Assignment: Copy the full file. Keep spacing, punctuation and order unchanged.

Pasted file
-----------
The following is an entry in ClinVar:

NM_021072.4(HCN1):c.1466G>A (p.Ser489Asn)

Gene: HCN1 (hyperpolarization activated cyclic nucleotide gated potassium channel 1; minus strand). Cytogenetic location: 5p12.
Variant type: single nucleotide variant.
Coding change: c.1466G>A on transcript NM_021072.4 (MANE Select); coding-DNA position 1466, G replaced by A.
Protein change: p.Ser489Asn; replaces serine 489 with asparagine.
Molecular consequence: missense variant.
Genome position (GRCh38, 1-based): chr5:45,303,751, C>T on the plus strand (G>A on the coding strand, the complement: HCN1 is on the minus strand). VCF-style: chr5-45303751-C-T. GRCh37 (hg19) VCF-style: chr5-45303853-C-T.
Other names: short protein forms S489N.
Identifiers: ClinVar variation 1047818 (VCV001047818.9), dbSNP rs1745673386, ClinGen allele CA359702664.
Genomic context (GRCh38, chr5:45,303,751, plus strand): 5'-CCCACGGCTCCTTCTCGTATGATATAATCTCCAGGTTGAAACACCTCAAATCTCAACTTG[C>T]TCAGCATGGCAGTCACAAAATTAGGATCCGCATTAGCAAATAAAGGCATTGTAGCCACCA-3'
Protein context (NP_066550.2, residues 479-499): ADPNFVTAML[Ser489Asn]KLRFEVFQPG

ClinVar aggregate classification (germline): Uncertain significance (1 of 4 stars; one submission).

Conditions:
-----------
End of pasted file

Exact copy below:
The following is an entry in ClinVar:

NM_021072.4(HCN1):c.1466G>A (p.Ser489Asn)

Gene: HCN1 (hyperpolarization activated cyclic nucleotide gated potassium channel 1; minus strand). Cytogenetic location: 5p12.
Variant type: single nucleotide variant.
Coding change: c.1466G>A on transcript NM_021072.4 (MANE Select); coding-DNA position 1466, G replaced by A.
Protein change: p.Ser489Asn; replaces serine 489 with asparagine.
Molecular consequence: missense variant.
Genome position (GRCh38, 1-based): chr5:45,303,751, C>T on the plus strand (G>A on the coding strand, the complement: HCN1 is on the minus strand). VCF-style: chr5-45303751-C-T. GRCh37 (hg19) VCF-style: chr5-45303853-C-T.
Other names: short protein forms S489N.
Identifiers: ClinVar variation 1047818 (VCV001047818.9), dbSNP rs1745673386, ClinGen allele CA359702664.
Genomic context (GRCh38, chr5:45,303,751, plus strand): 5'-CCCACGGCTCCTTCTCGTATGATATAATCTCCAGGTTGAAACACCTCAAATCTCAACTTG[C>T]TCAGCATGGCAGTCACAAAATTAGGATCCGCATTAGCAAATAAAGGCATTGTAGCCACCA-3'
Protein context (NP_066550.2, residues 479-499): ADPNFVTAML[Ser489Asn]KLRFEVFQPG

ClinVar aggregate classification (germline): Uncertain significance (1 of 4 stars; one submission).

Conditions: